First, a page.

Aluminum alloy liquid degassing of hydrogen can use the adsorption effect of refining agent to achieve the effect of removing oxidized impurities and gas. Inert gas refers to a gas that does not react with molten aluminum and molten hydrogen, and does not dissolve in molten aluminum, usually refers to nitrogen and argon.
According to the principle of aluminum alloy liquid adsorption and slag removal, many small bubbles will be formed after nitrogen is blown into the aluminum liquid. The bubbles meet the oxide inclusions in the molten aluminum, and the inclusions are adsorbed on the surface of the bubbles and float to the surface of the molten aluminum with the bubbles. The oxides that have been brought to the surface of the molten aluminum cannot automatically break away from the oxygen and re-dissolve in the liquid, and stay on the surface of the molten aluminum to gather and remove.
Since inert gas purging occurs at the interface between bubbles and molten aluminum, only a limited amount of melt can be contacted, and the slag removal effect of molten aluminum is limited. In order to improve the purification effect, the more bubbles produced by blowing in the refined gas, the smaller the bubble radius, the more uniform the distribution, and the longer the blowing time, the better the degassing effect.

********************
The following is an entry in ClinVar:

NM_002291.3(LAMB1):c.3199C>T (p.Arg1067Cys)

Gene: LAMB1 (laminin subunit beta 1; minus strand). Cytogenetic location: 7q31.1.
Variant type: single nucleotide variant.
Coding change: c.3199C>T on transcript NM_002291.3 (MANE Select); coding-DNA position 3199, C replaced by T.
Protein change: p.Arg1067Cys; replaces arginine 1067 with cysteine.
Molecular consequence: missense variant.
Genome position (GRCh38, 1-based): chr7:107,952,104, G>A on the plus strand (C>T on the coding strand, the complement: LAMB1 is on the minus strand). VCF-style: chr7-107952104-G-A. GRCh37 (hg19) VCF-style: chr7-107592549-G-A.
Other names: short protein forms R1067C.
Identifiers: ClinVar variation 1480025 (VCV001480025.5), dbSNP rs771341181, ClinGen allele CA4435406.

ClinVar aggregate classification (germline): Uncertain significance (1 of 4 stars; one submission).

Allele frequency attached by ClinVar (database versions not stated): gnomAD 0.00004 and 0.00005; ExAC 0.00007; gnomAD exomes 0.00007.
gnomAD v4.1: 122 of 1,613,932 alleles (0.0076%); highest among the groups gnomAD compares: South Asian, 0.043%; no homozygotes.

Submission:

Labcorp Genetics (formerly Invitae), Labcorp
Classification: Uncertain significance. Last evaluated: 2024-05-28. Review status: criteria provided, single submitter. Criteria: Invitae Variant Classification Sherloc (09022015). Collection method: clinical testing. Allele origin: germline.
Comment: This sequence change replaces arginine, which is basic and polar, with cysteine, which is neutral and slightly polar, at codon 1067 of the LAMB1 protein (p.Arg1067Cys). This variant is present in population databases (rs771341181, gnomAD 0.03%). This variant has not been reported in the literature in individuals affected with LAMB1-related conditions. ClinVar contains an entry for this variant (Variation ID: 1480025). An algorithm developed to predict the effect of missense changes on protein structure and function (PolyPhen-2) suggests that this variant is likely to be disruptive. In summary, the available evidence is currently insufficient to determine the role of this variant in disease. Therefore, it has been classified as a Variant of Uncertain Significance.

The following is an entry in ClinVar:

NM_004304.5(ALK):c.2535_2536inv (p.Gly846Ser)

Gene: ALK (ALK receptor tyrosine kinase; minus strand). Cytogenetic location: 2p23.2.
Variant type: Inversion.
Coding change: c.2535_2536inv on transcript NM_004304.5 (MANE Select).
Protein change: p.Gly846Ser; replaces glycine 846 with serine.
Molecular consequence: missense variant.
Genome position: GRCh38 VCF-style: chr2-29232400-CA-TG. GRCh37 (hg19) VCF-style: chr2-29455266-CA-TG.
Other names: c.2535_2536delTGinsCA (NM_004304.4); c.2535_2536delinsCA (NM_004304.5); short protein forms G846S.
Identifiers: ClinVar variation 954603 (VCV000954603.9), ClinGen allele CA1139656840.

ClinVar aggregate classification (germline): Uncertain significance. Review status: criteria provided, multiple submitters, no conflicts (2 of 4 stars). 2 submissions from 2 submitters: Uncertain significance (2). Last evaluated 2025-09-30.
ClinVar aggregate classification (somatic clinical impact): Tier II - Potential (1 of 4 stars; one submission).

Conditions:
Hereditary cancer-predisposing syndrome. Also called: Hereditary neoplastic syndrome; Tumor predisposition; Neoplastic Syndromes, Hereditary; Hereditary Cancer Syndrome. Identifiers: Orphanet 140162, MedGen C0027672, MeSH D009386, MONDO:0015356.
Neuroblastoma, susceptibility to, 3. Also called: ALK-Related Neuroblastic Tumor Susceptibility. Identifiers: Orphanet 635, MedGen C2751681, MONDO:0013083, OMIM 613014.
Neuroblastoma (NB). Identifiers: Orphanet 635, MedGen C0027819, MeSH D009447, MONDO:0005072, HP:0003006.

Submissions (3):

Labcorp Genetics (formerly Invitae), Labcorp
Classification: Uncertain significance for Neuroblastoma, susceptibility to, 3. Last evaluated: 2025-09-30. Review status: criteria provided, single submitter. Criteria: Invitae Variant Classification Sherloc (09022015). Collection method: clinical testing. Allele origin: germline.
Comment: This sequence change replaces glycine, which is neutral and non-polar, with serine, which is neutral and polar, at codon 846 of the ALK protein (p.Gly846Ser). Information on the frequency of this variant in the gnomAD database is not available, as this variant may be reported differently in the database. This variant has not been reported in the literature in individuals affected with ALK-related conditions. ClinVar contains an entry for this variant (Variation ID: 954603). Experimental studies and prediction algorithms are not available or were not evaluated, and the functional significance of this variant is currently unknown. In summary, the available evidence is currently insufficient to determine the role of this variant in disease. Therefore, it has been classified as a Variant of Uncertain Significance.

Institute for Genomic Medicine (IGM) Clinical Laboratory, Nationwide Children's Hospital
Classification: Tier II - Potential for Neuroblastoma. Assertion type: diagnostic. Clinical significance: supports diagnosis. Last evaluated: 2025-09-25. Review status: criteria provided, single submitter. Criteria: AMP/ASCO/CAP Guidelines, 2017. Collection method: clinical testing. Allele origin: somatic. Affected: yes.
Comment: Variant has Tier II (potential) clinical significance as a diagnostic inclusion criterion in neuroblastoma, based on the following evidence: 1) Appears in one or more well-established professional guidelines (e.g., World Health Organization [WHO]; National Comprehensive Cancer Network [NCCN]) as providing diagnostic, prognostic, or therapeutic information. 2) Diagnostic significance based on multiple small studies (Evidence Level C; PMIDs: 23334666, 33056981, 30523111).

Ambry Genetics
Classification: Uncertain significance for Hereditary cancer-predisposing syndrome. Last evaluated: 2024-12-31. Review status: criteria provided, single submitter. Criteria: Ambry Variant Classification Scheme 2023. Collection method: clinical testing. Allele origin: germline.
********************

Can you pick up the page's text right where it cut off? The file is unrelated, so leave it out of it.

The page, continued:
The degassing of hydrogen is based on the principle of partial pressure difference degassing. Because there is a difference in the equilibrium partial pressure difference between the bubble and the aluminum liquid in the nitrogen bubble, the hydrogen dissolved in the metal continuously diffuses into the bubble. This process will not stop until the partial pressure of hydrogen in the bubble is equal to the equilibrium partial pressure of hydrogen in the molten aluminum. After the bubbles rise to the surface, the hydrogen in the bubbles also escapes into the atmosphere. Therefore, both oxidized inclusions and argon are brought out during the rise of the bubble. The temperature of the argon gas should be controlled at 710-720℃ to avoid the formation of aluminum nitride from the reaction of hydrogen and molten aluminum.